Cultural scripts and norms
We all carry internal ‘scripts’ for how to act in specific situations.
When we’re in a familiar situation, we don’t often think too deeply about how to behave. Instead, we go into autopilot and follow a subconscious script in our mind that guides us through familiar steps in a process.
For example, what do you say or do when you’re introduced to someone? Do you follow a natural sequence of steps?
This script has probably developed based on your cultural experiences.
Following a script works well if you’re interacting with people who share the same culture as you. But what happens when a culturally diverse group of people come together at work?
Cultural scripts at work
In culturally diverse teams, people are likely to have their own scripts for interaction. If a team is following a diverse range of scripts without making any adjustments, interactions can become tricky to coordinate.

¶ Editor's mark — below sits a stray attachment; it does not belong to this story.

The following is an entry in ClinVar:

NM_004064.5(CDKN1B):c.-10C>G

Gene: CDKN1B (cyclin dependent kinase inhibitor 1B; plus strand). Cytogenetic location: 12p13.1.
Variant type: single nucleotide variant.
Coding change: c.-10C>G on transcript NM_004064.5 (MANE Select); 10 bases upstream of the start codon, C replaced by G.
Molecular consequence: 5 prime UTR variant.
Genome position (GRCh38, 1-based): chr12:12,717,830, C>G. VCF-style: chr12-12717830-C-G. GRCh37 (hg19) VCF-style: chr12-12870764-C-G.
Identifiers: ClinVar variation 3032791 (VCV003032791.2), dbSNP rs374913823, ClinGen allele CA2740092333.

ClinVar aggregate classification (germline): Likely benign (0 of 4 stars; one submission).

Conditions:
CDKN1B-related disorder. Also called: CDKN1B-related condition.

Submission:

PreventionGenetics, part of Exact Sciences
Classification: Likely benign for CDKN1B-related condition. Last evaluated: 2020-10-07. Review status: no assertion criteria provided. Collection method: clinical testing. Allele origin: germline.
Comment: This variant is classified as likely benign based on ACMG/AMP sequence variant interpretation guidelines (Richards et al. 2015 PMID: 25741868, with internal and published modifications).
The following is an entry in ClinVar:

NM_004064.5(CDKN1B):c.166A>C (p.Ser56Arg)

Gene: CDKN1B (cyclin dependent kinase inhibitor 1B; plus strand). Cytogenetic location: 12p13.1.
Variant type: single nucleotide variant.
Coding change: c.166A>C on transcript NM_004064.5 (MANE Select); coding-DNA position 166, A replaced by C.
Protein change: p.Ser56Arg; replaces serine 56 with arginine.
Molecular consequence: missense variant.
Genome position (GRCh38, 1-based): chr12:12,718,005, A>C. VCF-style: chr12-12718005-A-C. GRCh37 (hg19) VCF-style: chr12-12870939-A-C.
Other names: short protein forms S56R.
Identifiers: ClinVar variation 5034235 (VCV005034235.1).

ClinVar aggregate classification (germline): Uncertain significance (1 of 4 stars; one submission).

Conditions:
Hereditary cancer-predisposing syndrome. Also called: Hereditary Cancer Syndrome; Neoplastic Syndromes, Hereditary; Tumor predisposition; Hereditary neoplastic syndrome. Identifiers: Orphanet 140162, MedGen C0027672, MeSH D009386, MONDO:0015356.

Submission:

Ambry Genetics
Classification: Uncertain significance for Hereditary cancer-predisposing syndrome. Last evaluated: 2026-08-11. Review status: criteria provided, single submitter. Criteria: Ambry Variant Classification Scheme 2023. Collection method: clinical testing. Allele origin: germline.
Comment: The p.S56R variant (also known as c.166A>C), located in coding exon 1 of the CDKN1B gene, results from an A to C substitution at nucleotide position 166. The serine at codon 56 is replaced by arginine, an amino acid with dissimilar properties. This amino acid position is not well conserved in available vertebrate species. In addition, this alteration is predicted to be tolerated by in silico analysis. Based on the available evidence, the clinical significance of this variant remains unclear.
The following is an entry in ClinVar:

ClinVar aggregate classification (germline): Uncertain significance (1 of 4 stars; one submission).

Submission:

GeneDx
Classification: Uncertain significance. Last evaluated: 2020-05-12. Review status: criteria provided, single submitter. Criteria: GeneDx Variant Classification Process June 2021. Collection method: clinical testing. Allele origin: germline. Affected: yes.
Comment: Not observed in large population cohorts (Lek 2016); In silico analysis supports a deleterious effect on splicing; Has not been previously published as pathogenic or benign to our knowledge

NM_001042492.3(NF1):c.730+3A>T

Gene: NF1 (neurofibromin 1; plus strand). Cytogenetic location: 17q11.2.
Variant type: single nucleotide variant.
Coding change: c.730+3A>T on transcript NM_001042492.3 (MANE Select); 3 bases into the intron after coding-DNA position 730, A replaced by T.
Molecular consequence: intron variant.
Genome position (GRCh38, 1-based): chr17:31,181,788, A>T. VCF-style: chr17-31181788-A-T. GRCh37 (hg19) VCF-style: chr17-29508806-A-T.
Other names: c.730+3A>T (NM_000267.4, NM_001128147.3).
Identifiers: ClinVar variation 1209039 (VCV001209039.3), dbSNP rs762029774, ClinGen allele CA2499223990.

For instance, different scripts may lead team members to approach a business meeting in very different ways:
- Some people might arrive roughly on time, greet every person in the room warmly, and contribute actively to the meeting whenever they wish.
- Others might arrive early, greet only the senior people in the room, and only speak in the meeting when invited to speak.
Cultural norms influence cultural scripts
Our cultural scripts are underpinned by cultural norms, or societal expectations about standards of behaviour.
If we identify with a cultural group, we are generally motivated to uphold the cultural norms of that group. We’ll learn more about cultural norms in the next activity.
Culture influences the development of our scripts without us necessarily realising it.
However, new scripts and norms can be consciously created within a culturally diverse work group – we’ll explore this later in the course.
Do you follow a ‘script’ for business meetings? Explain the sequence of events for a business meeting in your culture.
Share your response in the comments and respond to others – what similarities and differences can you see? What impact do you think that might have on the smooth running of the meeting?
© Deakin University